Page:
Another animal with face tentacles is the caecilian. Caecilians are legless amphibians that look like worms or snakes, but are more closely related to frogs and salamanders. Probably. We don’t know a lot about how caecilians developed, and some researchers think they may actually be more closely related to reptiles than amphibians.
The longest caecilian, Thompson’s caecilian, grows to some five feet long, or 1.5 meters. It lives in Colombia in South America and is gray or black. The smallest species only grow to about four inches long, or 10 cm. There are some 180 species of caecilian that we know of, which live in tropical regions in many parts of the world. Many dig burrows and spend most of their time underground, while some live in the water. Most eat small animals like worms and insects. Even though all caecilians are long, unlike worms and snakes, most don’t actually have a tail, or may only have a short tail. It’s just hard to tell because they also don’t have legs. Some species appear snakey while some have what look like body segments like an earthworm, which helps it wriggle its way through soil like a worm. It even moves in what’s called an accordion-type fashion like a worm where it bunches up parts of its body and stretches other parts out to advance.
The caecilian has a pair of tiny tentacles between its eyes and nostrils that grow out of an opening in the snout. The tentacles appear to have developed from the tear duct and eye muscles. Some caecilian species have tiny eyes, although they may be hard to see. Some species have no eyes at all. Some species have eyes, but they’re actually beneath the skull bones. In two species from Africa, the eyes are under the skull but are connected to the tentacles, and the caecilian can extend its tentacles and actually move its eyes out of the skull and into the tentacle. The tentacle tips lack pigment so light can pass through. You see what’s going on here? EYE STALKS. Eye stalks aside, researchers think that the tentacles mostly contain chemical receptors that the caecilian uses to find prey.
Caecilians are really interesting animals. Different species are sometimes radically different from each other in very basic ways. For instance, how babies develop. Some caecilian species lay eggs that hatch into larvae, like tadpoles. Some lay eggs that hatch into miniature caecilians, like certain species of frog whose eggs hatch into tiny frogs instead of tadpoles. Three caecilian species give birth to up to four live babies that are already developed, and those babies grow within the mother by eating a special oviduct lining of her body, which they scrape off with teeth modified for this purpose. Two egg-laying species have a similar process for feeding babies, but in this case the mother caecilian develops a thickened skin that’s full of nutrients, which her babies scrape off with modified teeth. It doesn’t hurt the mother, who grows more of the skin as the babies eat it.
One species of caecilian doesn’t even have lungs, Atretochoana eiselti. Some salamanders don’t have lungs either, and instead absorb oxygen through the skin. But salamanders that breathe this way are either very small or live in cold, fast-flowing water with high oxygen content. Atretochoana grows nearly three feet long, or 80 cm, but seems to prefer warmer, slower water. So researchers aren’t sure how it breathes. Not a lot is known about it in general, but it does have muscles that attach to the skull that aren’t found in any other organism studied. Its head is broad and flat. We don’t even know what it eats.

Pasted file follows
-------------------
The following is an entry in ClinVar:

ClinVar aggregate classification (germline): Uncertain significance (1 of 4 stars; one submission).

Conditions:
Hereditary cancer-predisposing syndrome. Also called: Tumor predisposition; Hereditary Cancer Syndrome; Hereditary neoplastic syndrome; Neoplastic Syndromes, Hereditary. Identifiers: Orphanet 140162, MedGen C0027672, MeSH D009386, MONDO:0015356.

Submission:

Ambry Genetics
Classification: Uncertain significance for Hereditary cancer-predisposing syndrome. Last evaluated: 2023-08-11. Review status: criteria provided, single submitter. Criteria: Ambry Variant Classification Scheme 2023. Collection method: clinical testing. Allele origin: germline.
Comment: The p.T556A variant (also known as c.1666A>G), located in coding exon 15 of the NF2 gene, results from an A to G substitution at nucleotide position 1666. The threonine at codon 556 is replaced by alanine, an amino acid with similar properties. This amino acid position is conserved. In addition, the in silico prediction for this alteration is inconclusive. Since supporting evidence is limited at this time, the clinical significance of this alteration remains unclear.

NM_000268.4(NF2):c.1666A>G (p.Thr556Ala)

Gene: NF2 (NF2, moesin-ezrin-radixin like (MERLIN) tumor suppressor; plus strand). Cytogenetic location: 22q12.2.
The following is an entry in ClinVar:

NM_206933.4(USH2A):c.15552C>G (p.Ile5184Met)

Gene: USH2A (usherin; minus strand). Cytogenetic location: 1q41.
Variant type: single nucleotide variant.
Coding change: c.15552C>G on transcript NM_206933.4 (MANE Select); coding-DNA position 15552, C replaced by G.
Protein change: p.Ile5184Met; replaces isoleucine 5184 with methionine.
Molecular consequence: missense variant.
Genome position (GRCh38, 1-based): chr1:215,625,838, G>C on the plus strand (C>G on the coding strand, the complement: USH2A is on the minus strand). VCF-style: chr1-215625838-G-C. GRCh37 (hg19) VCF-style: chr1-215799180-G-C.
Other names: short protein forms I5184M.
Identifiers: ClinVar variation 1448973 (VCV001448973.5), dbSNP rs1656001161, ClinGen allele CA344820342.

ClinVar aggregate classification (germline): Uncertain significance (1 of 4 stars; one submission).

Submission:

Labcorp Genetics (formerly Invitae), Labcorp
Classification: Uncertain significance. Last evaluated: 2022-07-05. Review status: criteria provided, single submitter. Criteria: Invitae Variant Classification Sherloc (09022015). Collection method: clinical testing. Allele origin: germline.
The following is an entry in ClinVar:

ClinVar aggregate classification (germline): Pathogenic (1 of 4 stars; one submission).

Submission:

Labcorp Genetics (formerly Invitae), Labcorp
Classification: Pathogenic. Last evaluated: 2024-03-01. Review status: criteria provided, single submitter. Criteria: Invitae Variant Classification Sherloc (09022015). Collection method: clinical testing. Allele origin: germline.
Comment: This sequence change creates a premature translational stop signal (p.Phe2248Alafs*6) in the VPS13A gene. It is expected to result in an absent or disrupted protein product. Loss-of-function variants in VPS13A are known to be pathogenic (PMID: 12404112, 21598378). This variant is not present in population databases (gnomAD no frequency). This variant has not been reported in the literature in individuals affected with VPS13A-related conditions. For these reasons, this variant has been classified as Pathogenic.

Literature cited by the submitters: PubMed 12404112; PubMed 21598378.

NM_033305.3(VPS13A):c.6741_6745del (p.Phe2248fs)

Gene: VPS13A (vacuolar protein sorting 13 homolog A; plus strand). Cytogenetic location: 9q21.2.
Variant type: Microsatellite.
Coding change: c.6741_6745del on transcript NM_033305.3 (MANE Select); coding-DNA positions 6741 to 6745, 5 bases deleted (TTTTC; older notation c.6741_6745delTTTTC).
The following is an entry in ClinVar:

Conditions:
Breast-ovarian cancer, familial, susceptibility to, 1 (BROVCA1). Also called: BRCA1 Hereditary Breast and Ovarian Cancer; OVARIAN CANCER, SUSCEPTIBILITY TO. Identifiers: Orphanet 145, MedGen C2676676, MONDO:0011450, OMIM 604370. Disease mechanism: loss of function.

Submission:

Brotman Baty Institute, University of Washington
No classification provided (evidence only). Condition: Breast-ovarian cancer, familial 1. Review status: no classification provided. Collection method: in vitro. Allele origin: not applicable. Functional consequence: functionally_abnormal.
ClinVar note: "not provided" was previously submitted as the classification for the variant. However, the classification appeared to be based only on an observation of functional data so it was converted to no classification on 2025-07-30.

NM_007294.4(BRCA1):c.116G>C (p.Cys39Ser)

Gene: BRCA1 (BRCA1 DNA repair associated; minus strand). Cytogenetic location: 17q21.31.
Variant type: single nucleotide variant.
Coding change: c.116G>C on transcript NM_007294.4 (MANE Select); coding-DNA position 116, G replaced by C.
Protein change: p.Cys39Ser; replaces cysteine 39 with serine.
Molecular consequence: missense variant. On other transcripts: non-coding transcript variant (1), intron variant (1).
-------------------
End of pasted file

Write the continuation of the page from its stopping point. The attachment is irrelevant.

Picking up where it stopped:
The caecilian has two sets of jaw muscles, if you were wondering. Researchers aren’t sure why, but they suspect it has something to do with keeping the head and neck rigid while the caecilian pushes its way through the soil. Some caecilians are toxic, and since many species are brightly colored, it’s a good bet that those species probably contain at least some toxins. But again, we don’t know for sure because there haven’t been very many studies on caecilians.
There are other animals with tentacles on their faces, but those are the big three that are alive today. Catfish whiskers, properly called barbels, aren’t technically tentacles, and I have a whole episode on catfish planned eventually so I’ll skip them this time. Snails and slugs have four head appendages that are tentacle-like, two of them eyestalks and the other pair for smell and touch. Back in the Cambrian, the eel-like Pikaia gracilens had a pair of long tentacles on its head and rows of shorter bristles along the sides of its head that may have acted as gills. Some species of modern lancelet look very similar to Pikaia and even have similar sensory appendages, but these are more similar to cilia than actual tentacles.
But another living animal, a deep-sea polychaete worm called the squidworm, has actual tentacles on its head—ten of them. It grows around 4 inches long, or 10 cm, not counting its tentacles, which are as long or longer than the body. It lives in the depths up to 2800 meters down, or almost 1.75 miles below the ocean’s surface. Two of its tentacles are yellowish and usually held in a curled-up position, and those are the ones the worm uses to collect food—probably plankton and detritus that sinks from the upper ocean. The other tentacles are used for breathing, and it also has feathery sensory organs growing from its head.
But the awesome thing is, the squidworm was only discovered in 2007 off the coast of the Philippines. And it’s not rare. In fact, it seems to be really common, which means there are probably other species of squidworm that haven’t been discovered yet. And there might be other tentacled things down there too, who knows?
You can find Strange Animals Podcast online at strangeanimalspodcast.com. We’re on Twitter at strangebeasties and have a facebook page at facebook.com/strangeanimalspodcast. If you have questions, comments, or suggestions for future episodes, email us at firstname.lastname@example.org. If you like the podcast and want to help us out, leave us a rating and review on Apple Podcasts or whatever platform you listen on. We also have a Patreon if you’d like to support us that way.
Thanks for listening!